Title

Difference for sale: How advertisers construct different versions of race, class, gender, and sexuality in ten men's magazines

Date of Completion

January 2001

Keywords

American Studies|Sociology, General|Mass Communications

Degree

Ph.D.

Abstract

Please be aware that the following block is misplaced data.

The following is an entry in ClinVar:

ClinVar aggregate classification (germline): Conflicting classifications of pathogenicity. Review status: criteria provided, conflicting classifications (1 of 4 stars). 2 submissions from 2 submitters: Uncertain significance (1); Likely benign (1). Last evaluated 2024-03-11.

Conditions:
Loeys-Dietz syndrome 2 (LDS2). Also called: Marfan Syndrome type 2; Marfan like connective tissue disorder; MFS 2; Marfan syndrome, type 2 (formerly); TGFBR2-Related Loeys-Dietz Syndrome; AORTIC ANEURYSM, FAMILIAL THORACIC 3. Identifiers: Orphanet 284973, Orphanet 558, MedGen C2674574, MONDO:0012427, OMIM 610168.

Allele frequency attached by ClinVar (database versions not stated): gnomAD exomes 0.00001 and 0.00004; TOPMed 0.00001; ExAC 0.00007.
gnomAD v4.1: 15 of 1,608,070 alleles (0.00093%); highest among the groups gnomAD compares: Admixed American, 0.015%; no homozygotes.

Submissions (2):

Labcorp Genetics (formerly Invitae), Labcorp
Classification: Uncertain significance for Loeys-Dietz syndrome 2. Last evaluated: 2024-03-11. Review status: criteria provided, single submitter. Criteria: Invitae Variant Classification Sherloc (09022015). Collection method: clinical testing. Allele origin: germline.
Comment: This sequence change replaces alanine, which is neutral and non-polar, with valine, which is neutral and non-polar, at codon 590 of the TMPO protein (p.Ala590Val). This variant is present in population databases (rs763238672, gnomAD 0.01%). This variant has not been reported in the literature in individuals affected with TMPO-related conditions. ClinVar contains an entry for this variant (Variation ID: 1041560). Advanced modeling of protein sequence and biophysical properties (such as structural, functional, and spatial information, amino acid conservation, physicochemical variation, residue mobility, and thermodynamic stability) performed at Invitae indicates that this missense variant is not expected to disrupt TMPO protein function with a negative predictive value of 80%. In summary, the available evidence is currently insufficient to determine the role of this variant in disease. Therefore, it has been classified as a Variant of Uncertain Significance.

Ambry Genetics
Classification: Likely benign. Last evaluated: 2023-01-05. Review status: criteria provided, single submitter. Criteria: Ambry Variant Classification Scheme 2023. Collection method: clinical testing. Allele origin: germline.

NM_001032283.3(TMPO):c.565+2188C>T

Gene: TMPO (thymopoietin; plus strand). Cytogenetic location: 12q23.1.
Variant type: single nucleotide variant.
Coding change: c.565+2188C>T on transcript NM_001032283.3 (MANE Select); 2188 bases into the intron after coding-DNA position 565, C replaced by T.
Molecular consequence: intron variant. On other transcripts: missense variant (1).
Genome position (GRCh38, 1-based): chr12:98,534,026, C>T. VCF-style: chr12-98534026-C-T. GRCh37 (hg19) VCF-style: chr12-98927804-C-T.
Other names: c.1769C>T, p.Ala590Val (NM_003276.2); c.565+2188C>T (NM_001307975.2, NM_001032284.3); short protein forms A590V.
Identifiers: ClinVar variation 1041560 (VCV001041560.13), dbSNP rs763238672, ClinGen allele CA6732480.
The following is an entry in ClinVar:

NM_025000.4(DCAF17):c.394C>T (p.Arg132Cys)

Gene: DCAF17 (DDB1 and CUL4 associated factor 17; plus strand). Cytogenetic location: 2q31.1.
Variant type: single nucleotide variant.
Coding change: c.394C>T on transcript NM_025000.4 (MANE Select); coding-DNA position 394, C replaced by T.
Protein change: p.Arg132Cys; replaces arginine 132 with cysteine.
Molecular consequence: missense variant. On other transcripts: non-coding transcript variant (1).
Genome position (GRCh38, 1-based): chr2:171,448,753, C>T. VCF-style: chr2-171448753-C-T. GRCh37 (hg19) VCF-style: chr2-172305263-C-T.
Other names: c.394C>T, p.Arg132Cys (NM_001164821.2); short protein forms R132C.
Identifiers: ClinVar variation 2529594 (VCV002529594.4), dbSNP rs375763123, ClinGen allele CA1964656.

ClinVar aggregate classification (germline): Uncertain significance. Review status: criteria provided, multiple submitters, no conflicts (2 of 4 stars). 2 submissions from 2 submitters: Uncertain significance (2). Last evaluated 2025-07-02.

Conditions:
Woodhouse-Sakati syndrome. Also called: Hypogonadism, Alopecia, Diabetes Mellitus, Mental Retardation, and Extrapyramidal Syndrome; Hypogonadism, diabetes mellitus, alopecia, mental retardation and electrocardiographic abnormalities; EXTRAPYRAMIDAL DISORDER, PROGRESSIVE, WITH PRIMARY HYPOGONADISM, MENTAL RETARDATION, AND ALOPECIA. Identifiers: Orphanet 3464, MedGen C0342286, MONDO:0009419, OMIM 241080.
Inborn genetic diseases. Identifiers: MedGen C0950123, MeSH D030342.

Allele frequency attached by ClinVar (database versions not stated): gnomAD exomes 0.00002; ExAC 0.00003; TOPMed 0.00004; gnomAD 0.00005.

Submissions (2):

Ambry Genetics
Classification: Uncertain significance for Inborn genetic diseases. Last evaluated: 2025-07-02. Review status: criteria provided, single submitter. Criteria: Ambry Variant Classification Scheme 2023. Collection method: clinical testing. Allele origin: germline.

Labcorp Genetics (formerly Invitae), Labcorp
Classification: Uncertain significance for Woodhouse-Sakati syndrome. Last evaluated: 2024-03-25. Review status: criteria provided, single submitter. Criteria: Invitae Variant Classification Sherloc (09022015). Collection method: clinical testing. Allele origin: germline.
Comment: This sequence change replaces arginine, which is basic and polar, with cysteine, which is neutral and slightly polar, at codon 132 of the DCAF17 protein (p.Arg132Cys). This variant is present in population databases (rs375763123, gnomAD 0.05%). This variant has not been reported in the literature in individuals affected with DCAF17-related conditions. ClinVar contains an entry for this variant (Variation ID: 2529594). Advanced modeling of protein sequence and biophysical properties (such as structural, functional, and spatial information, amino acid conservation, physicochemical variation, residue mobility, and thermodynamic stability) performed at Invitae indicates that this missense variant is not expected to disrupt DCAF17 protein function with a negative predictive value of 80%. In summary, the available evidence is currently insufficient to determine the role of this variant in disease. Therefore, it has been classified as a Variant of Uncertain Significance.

To win over skeptical product managers and gain a competitive advantage, today's advertisers carefully research and then appeal to the social-psychological fantasies, norms, and fears of their core consumers. This presents the social scientist a rare opportunity to examine how ideology is constructed in strategic ways for different social groups. This dissertation empirically examines how advertisers construct different versions of race, class, gender and sexuality in ten popular men's magazines according to the demographics and social-psychological makeup of each magazine audience. I content analyze 1194 ads to determine how advertisers pose models and stage interaction in ways that strategically appeal to different audiences. Theorizing that middle-class white men are undergoing a “crisis of masculinity”, I find that advertisers compensate for such an apparent crisis by having the white men in middle-class-directed ads largely refrain from doing gender, and by crudely stereotyping black men as hegemonically masculine icons (i.e., buff athletes and performers). Such racial stereotyping is also present in the white-directed ads to a lesser extent, but nearly all of this occurs in the leisure-oriented magazines. It is theorized that men who identify with the work process have more stable and relaxed gender identities than men who primarily identify with the leisure sphere. I also find the most androgynous ads in my two most affluent magazines, which suggests that affluent men may have the smallest psychological investment in the bi-polar gender order. ^ Regarding sexuality, I find that interactive sexualization and nudity levels follow no class pattern, and that they occur in surprisingly low levels for men across the board, although they are higher in non-sports magazines and in heterosocial ads. Finally, because “interactive sexualization” correlates so highly with “femininity levels” (+.52), I theorize that the depiction of sexuality is toned down in these ads because our society's conflation of sexuality and femininity makes sexuality and nudity largely inappropriate material for non-pornographic men's magazines. Also, to get a better sense of what these ads mean socially I examine the process whereby these ads are designed and produced from the industry's perspective. ^